United for Climate

September 8th is a global day to rise for climate action. Activities and demonstrations are planned in more than 70 countries to end the era of fossel fuels and building 100% renewable energy for all. In Germany alone, more than 25 events are planned.

Also here on the Marshall Islands and other Pacific Islands, they are preparing for the 8th of September. Under the slogan #RiseForClimate and #RiseForPacificPawa (“Pawa” – Pidgin English for “Power”), the many small island states unite to support each other, letting the world know: we are not drowning, we are fighting. They fight for the protection of the climate, for the survival of their islands and for their cultural identity. We filmed the preparatory meeting of the environmental organization Jo-Jikum, which is our local partner and part of the global climate movement 350.org. This year’s campaign symbol is Kikonang, a sort of palm leaf windmill. It stands for movement, for renewable energy such as wind and solar energy, for the arts and crafts, which has an important cultural significance here and many reminds them of their childhood, as it is a popular toy on the island states.

Last year’s symbol was a flower behind the ear #Haveyoursei, symbolizing the cultures of the Pacific. The following video from the Marshall Islands was also shown at COP23 in Bonn, Germany.

It is important to tackle the climate crisis globally. There is no industry in the Marshall Islands, and people are the least polluting people due to greenhouse gas emissions. But they are at the frontlines to be affected by the impacts of climate change. For more information visit:





In this article we want to show you two unusual perspectives on the Marshall Islands: the view from the air and the view under the surface of the water.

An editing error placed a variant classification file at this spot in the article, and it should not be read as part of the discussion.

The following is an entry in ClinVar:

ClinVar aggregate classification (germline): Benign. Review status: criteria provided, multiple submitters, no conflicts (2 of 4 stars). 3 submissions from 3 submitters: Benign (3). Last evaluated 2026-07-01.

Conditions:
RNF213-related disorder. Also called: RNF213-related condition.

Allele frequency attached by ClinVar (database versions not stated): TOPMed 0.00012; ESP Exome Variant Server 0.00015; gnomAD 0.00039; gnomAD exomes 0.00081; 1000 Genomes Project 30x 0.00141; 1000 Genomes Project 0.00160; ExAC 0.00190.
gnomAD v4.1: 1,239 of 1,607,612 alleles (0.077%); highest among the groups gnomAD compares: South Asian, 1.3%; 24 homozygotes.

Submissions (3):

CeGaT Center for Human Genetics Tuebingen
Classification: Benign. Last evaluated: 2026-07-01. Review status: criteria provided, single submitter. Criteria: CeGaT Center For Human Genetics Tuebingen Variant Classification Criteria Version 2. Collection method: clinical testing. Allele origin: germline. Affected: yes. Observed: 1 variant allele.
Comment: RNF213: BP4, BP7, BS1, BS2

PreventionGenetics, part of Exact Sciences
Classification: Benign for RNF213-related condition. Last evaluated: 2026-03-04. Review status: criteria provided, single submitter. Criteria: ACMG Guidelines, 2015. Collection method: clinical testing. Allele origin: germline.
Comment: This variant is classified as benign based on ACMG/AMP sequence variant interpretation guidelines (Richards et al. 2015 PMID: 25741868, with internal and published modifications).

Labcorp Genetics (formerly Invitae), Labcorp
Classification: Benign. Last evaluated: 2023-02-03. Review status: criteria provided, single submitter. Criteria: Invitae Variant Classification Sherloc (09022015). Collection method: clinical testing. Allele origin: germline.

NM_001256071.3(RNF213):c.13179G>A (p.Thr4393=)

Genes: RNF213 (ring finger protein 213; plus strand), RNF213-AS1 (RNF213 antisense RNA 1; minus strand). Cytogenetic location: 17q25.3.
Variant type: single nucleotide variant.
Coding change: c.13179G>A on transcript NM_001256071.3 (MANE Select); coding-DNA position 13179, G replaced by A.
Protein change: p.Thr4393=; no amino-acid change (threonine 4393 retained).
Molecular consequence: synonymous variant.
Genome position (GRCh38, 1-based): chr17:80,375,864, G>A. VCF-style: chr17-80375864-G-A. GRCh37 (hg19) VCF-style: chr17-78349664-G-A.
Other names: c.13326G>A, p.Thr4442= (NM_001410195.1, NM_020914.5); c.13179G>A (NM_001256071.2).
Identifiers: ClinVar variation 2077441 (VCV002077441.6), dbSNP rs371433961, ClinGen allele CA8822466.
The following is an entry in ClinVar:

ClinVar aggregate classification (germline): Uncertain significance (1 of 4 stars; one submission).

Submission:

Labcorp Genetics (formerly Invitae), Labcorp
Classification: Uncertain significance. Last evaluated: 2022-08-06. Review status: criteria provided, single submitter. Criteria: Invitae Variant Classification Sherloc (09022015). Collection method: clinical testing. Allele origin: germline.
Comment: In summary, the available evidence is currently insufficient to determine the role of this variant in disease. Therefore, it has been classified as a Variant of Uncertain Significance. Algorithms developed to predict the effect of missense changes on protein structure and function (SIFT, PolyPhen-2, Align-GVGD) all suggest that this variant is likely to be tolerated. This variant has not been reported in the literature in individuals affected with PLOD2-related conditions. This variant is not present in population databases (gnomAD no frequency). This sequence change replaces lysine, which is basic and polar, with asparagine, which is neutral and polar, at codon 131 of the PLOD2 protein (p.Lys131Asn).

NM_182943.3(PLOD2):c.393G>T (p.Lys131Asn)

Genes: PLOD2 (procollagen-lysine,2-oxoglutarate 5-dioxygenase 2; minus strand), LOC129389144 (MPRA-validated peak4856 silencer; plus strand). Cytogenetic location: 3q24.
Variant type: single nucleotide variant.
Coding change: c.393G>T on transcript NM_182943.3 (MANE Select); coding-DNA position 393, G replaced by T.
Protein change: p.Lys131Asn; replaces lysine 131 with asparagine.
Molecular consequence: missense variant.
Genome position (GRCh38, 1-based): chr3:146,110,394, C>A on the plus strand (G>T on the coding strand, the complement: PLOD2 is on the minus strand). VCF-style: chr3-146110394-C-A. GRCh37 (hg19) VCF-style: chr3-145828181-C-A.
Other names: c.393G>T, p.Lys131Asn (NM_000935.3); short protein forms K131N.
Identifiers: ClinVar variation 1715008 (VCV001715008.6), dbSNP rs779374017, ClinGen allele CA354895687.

During the Second World War, the Marshall Islands, due to their geographical location in the Pacific, were the scene of numerous armed conflicts between the USA and Japan. Even today the traces of it are visible. On and around the various atolls you can find the remains of bunkers and control centers, sunken shipwrecks and crashed planes. The upper photo shows the ruins of Japanese tankers on the island of Tarawa in Maloelap Atoll. In the video you see an American aircraft wreck (probably a small bomber) lying on the bottom of the Majuro lagoon. It has become an artificial reef for a variety of living beeings. Irony of time.


We stay around the lagoon of Majuro and take a look at the island Kolol En. It is currently low tide. But at the various high flood levels, the brownish, unvegetated areas of the atoll are again or again partially or completely in shallow water. The green, overgrown parts rise only slightly higher than the brownish ones.

You can easily imagine what happens here when the sea level rises – even only slightly.

Kolol En is sparsely populated and a popular destination of the Marshallese People. We have selected this video for you because buildings and protective structures can not obstruct your view of the essentials here. There is green. There is brown. Now is low tide. Soon comes flood. You just have to look.